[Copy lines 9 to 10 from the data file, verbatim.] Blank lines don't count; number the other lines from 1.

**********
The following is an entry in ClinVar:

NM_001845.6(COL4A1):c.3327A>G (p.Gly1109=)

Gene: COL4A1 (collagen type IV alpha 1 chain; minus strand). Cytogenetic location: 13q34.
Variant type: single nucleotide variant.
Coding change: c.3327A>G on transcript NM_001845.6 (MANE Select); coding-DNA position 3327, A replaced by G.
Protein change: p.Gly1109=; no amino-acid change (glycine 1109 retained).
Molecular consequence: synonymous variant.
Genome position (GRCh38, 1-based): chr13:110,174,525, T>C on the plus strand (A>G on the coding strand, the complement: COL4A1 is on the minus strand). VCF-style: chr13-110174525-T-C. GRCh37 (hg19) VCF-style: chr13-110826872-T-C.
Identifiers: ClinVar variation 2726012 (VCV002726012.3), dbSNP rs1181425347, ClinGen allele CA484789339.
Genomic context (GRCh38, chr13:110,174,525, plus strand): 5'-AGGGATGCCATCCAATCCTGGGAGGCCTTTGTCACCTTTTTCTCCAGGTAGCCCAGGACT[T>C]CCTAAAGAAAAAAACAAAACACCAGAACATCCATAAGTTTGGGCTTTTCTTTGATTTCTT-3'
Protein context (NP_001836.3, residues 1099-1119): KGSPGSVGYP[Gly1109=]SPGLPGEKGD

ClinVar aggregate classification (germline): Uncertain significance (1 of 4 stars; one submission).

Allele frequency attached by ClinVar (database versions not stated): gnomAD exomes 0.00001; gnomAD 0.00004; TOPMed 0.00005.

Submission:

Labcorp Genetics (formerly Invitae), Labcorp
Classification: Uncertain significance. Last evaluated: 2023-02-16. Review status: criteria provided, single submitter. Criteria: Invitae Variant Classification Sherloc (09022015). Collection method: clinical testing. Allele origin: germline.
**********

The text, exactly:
Identifiers: ClinVar variation 2726012 (VCV002726012.3), dbSNP rs1181425347, ClinGen allele CA484789339.
Genomic context (GRCh38, chr13:110,174,525, plus strand): 5'-AGGGATGCCATCCAATCCTGGGAGGCCTTTGTCACCTTTTTCTCCAGGTAGCCCAGGACT[T>C]CCTAAAGAAAAAAACAAAACACCAGAACATCCATAAGTTTGGGCTTTTCTTTGATTTCTT-3'